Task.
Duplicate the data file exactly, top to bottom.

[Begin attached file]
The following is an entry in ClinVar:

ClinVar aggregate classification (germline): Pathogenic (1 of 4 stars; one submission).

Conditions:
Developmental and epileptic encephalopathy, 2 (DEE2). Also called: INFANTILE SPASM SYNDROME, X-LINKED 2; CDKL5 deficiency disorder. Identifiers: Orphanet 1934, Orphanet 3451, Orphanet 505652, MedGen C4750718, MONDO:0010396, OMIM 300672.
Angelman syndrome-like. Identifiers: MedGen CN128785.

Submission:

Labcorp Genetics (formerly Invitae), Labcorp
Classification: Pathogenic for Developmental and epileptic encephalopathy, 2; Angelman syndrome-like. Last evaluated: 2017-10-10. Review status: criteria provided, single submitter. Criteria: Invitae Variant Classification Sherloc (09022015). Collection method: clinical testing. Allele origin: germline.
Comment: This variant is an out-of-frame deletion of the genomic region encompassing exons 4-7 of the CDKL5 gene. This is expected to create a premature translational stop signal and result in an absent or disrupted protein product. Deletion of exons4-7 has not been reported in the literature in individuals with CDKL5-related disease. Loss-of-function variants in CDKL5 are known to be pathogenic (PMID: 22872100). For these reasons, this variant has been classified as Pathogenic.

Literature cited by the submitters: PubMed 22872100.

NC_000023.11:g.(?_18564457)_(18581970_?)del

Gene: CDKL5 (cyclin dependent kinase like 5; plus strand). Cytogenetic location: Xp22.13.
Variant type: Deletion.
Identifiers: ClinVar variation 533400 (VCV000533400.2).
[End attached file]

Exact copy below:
The following is an entry in ClinVar:

ClinVar aggregate classification (germline): Pathogenic (1 of 4 stars; one submission).

Conditions:
Developmental and epileptic encephalopathy, 2 (DEE2). Also called: INFANTILE SPASM SYNDROME, X-LINKED 2; CDKL5 deficiency disorder. Identifiers: Orphanet 1934, Orphanet 3451, Orphanet 505652, MedGen C4750718, MONDO:0010396, OMIM 300672.
Angelman syndrome-like. Identifiers: MedGen CN128785.

Submission:

Labcorp Genetics (formerly Invitae), Labcorp
Classification: Pathogenic for Developmental and epileptic encephalopathy, 2; Angelman syndrome-like. Last evaluated: 2017-10-10. Review status: criteria provided, single submitter. Criteria: Invitae Variant Classification Sherloc (09022015). Collection method: clinical testing. Allele origin: germline.
Comment: This variant is an out-of-frame deletion of the genomic region encompassing exons 4-7 of the CDKL5 gene. This is expected to create a premature translational stop signal and result in an absent or disrupted protein product. Deletion of exons4-7 has not been reported in the literature in individuals with CDKL5-related disease. Loss-of-function variants in CDKL5 are known to be pathogenic (PMID: 22872100). For these reasons, this variant has been classified as Pathogenic.

Literature cited by the submitters: PubMed 22872100.

NC_000023.11:g.(?_18564457)_(18581970_?)del

Gene: CDKL5 (cyclin dependent kinase like 5; plus strand). Cytogenetic location: Xp22.13.
Variant type: Deletion.
Identifiers: ClinVar variation 533400 (VCV000533400.2).